Y Rousseau Wines are owned by the husband and wife team of Yannick and Susan Rousseau. Yannick was born in the Gascony region of southwest France (bordering Spain) in a small town about 90 minutes from Bordeaux and about two hours from Saint-Emilion and Pomerol. This part of France contains some of the country’s most well known wine regions. As in a number of western European countries, when one is raised in a wine region, wine is well integrated into one’s lifestyle. Yannick enjoyed his first wine early, he remembers at the age of 5, trying his grandfather’s home made wine. His father was a butcher.
Yannick became interested in how wine was made in his late teens. In 1998, he earned a Master’s degree in Enology and Viticulture from the University of Paul Sabatier in Toulouse and worked for several years in the local wine industry. He then became interested in adding some international wine work to his resume.
He immigrated to the United States in 1999 as a direct result of a meeting that was setup in Paris between he and Dr. Su Hua Newton, proprietor of Napa Valley’s Newton Vineyards. She interviewed him for a job at Newton which was to be a fairly short term position but ultimately after the meeting, Yannick was offered a much longer contract.
After working at Newton Vineyard he spent 6 years years on Mt. Veeder with Chateau Potelle. When Chateau Potelle sold he decided to create his own label and Y Rousseau Wines was born. The focus of Y Rousseau’s production in Napa is on Mt. Veeder wines. Currently Y Rousseau Wines produces two Napa wines – both from Mt. Veeder – a Cabernet Sauvignon and a Chardonnay as well as several wines from Sonoma County including a rare Colombard and select other regions in northern California.
Colombard is an interesting variety with origins in southwest France (Gascony region) where Yannick was raised. There are currently only two Colombard vineyards in the Russian River in neighboring Sonoma County – when Yannick found the vineyard he currently sources from – it was from a grower that was having a hard time selling all his fruit. Yannick tasted some of the fruit and wine that was strictly being used to blend into another wine for the purpose of adding natural acidity. He immediately realized the potential that this wine would have with the proper winemaking style.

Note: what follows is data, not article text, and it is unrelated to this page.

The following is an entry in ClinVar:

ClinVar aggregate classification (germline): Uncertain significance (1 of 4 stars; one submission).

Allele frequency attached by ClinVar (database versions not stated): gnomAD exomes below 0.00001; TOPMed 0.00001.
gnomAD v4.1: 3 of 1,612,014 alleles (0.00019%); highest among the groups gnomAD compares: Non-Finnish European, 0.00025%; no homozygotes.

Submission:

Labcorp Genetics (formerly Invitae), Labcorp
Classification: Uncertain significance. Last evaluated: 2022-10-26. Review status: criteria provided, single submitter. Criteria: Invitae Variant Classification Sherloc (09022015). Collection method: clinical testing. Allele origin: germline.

Colombard is one of the most planted white wine varieties in the state of California – with large productions coming from the Central Valley where production is very high and is predominantly used in blending and jug wine. It is also often made slightly sweet. As a result its reputation has been somewhat tarnished in the “circles of fine wine”.
However, Y Rousseau’s Colombard is not sweet and it is hand crafted and produced in small quantities. Many wine varieties originating in France of course do not have the name “French” associated with them. For some reason “French” became part of the Colombard name in the USA in the 1970’s – and is more often associated with the cheaper wines made from this variety. Yannick decided to simply call his wine Colombard which isn’t as well known as “French Colombard” but perhaps helps to differentiate his wine from from a quality standpoint.
2008 was their first vintage – as a Napa producer, it took some guts to release a Colombard as your first ever wine! This, however was a variety Yannick was familiar with as it is commonly produced in Gascony; he was also familiar with it from a winemaking perspective as he first made wine from this variety a decade prior.
The Colombard in this particular Russian River vineyard is very late ripening (for a white variety). In recent years Yannick has picked it in mid to later October – which is unusual because by this time nearly all other white wines from Napa and Sonoma are typically already harvested and fermented. For the last several years, he has picked his Cabernet Sauvignon at nearly the same time as the Colombard.